• Accountability and governance: Governance measures should be implemented to oversee the supply and use of AI systems, and lines of accountability should be clearly demarcated throughout the AI life-cycle
  • Contestability and redress: Affected third parties and actors within the AI life-cycle should be able to make a complaint about, or contest, AI that creates harm or a material risk of harm.


There is large disparity and divergence in approach to AI regulation between the UK and EU. On the one hand, the EU AI Act introduces a degree of liability for both AI developers and users. For example, market research agencies may be required to re-evaluate their contracts, privacy notices and partnerships to ensure they are not unduly exposed to legal risks. Furthermore, organisations will be required to disclose which AI systems they use, and provide transparent information about the types and functions of algorithms, sources of data, and decision-making processes.

Conversely, the UK approach fosters innovation and advancement. However, in the absence of legislation and enforceable rules, there may be a lack of trust from consumers and increasing concerns around privacy protections.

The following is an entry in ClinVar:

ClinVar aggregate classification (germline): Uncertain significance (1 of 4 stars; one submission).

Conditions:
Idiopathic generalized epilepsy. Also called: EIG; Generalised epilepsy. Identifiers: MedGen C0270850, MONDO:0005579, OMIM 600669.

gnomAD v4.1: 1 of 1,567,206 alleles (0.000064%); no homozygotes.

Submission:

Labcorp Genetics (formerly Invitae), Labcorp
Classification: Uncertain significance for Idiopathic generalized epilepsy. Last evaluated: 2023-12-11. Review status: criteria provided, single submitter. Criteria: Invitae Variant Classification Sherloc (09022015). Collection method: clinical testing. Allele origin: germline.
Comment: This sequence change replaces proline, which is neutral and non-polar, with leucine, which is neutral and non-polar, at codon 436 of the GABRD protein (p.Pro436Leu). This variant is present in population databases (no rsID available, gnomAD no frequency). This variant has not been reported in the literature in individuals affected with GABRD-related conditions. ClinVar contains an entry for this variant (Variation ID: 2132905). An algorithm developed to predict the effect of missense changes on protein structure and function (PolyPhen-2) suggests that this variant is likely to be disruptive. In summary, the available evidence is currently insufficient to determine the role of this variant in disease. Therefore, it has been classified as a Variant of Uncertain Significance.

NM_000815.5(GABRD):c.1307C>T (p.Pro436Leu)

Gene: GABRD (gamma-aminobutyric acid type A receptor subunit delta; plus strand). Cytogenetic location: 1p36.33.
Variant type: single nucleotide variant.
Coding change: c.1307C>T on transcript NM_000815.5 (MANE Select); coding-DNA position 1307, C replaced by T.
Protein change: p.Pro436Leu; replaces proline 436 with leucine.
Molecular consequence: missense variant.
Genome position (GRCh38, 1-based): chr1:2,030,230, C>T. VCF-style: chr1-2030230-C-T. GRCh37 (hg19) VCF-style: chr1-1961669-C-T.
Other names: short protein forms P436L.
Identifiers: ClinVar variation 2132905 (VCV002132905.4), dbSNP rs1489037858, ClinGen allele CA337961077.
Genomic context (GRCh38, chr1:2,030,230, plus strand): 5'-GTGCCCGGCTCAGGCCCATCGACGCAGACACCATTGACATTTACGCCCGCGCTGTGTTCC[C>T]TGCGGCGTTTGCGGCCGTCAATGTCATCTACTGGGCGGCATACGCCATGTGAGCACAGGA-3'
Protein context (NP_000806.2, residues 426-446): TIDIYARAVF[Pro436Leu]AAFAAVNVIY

It is important, though, to have harmonisation between the UK and EU approach, so that there is congruence for those working across different markets – this is something MRS has encouraged in our consultation responses to the UK government. For now, market research agencies operating in the EU must be mindful of the regulatory requirements of the EU AI Act. Failure to comply may limit their access to the European market.

The industry must adapt and quickly invest in compliance, innovate ethically, and navigate the complexities of the global market. The future of AI regulation is likely to involve a measured balance between these two approaches, ensuring that responsible AI deployment and economic growth coexist harmoniously.

MRS has published guidance on the use of AI in research, which can be found at mrs.org.uk.

This article was first published in the January 2024 issue of Impact.